Here's a quote summing up the problems:Here's a couple of threads on the topic:Originally Posted by Lapine Rider BurgmanUSA Supporter
I own a 2004 Suzuki Burgman AN400 too. If you read through these two threads you’ll see a number of AN400 owners believe the crankcase breather plumbing can deliver enough oil to the intake tract cause problems if the engine speed and engine load are high enough for long enough.
Some solutions have been suggested as well as I’ve made a couple of posts although it does not appear to be a problem for my scoot with the speeds / loads I experience.
The AN400 crankcase vents to the intake plenum and uses the typical closed system, but does not appear to have a PCV valve or any other inline air/oil separator.
It does have the usual PAIR system with solenoid so I suppose that could be interacting with the crankcase breather plumbing at high speed / loads as the both feed into the intake plenum.
Some people have had enough oil loss (and quickly enough) to seize the engine and have it re & re’d by Suzuki under warranty!
I’m guessing the crankcase is ejecting the oil. I figure the simplest way to confirm this would be to plumb an external crankcase breather and monitor it. That way (at the least) you would be assured of narrowing the fault down to either intake vacuum or crankcase puking. I'd bet it's crankcase puking.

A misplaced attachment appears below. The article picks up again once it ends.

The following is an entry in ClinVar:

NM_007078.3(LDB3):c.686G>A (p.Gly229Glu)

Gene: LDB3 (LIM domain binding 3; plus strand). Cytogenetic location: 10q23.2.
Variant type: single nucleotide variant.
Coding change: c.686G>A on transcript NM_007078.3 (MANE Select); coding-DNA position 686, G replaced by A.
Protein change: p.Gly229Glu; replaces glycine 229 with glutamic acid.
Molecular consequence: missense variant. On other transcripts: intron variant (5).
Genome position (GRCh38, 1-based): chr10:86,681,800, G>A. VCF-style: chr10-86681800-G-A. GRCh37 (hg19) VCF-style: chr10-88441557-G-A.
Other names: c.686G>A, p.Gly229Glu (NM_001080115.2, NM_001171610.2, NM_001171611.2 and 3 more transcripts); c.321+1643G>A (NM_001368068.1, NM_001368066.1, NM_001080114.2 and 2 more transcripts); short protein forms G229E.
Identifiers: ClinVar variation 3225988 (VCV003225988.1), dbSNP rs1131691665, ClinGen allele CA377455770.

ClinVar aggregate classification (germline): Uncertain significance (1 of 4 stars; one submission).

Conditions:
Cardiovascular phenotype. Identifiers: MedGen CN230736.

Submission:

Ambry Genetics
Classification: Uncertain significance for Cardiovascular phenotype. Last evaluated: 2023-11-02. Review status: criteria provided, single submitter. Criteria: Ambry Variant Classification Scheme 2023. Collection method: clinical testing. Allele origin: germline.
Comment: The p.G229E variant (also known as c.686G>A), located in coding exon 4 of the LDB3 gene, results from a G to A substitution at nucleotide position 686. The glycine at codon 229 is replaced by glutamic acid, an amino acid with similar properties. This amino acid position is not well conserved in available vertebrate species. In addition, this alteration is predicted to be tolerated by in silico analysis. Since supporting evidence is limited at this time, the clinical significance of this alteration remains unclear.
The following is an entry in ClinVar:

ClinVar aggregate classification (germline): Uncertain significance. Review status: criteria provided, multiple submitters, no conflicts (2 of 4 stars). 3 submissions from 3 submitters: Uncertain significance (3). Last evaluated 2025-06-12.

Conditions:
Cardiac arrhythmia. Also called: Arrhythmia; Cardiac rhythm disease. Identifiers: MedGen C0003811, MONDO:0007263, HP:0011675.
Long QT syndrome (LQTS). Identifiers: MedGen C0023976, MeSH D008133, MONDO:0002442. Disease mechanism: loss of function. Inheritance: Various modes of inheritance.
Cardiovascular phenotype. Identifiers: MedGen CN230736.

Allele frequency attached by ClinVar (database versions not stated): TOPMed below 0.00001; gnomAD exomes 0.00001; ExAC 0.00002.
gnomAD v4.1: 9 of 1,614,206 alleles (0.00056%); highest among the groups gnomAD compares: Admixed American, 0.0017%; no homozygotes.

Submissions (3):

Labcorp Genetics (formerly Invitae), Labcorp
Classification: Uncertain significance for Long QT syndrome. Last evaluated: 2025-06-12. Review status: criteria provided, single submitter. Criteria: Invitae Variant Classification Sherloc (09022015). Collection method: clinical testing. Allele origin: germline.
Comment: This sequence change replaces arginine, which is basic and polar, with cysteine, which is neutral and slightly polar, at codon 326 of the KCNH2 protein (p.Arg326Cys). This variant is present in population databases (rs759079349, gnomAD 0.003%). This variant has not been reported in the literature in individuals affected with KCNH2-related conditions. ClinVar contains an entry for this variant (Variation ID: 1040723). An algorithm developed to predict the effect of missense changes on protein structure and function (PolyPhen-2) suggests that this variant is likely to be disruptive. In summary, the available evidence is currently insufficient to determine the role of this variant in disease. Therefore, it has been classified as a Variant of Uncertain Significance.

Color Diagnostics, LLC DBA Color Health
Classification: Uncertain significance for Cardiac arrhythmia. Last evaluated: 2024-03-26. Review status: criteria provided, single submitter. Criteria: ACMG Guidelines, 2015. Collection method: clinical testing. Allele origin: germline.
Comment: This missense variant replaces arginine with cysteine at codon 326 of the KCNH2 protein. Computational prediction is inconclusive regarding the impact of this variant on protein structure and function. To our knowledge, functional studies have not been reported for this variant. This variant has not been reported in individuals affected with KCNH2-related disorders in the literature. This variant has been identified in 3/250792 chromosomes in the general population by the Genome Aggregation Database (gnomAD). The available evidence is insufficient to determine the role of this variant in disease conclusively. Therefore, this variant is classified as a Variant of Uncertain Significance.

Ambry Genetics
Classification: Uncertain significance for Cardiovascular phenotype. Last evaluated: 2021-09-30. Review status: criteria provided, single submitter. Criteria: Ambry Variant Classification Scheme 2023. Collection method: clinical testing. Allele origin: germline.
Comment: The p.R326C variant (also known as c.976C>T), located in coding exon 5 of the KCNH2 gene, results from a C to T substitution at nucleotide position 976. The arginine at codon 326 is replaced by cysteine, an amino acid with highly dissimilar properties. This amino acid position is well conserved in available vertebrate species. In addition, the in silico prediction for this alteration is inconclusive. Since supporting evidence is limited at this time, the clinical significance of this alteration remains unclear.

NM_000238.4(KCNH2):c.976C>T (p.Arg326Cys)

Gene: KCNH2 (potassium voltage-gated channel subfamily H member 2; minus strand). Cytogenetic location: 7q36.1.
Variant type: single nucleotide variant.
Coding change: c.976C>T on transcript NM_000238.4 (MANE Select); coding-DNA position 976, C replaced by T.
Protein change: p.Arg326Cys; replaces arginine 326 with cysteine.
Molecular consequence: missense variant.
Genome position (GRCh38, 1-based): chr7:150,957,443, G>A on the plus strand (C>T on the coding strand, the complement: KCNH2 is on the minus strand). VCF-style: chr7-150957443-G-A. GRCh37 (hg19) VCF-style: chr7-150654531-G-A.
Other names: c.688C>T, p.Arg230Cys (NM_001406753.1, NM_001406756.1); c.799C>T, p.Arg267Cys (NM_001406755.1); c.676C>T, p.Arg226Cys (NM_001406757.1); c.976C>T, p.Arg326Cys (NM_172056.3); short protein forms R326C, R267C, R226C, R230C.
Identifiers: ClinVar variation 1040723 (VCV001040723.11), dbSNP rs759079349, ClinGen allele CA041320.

I’ve thought of few methods that could be tried separately or together:
- Venting the crankcase to the atmosphere with an old style crankcase breather.
- Increasing the diameter of the tubing from the crankcase to the intake in the hopes the oil would return before reaching the intake.
- Increasing the length of the tubing from the crankcase to the intake and/or making a “drip loop” in hopes the oil would return before reaching the intake.
- Installing an empty in-line oil reserve canister that would carry the excess oil until such time as conditions allowed it to drain back to the crankcase.
- Something similar to what of "kfir" proposes only I would do it by modifying an old style crankcase breather or at the least using the material as found in the old style crankcase breathers.
- Disabling PAIR
I’m going to watch my oil level really closely and the next time I clean my air filter I'll have to look for excess oil. I believe I saw a bit, but I put it down to over-oiling the foamy.
Has anyone had this happen on a modern motorcycle engine and if so what steps did you take to correct it?
Here is an interesting thread on how a Jaguar V-12 owner built and installed a PCV Air/Oil Separator: http://bernardembden.com/xjs/pcvfilter/index.htm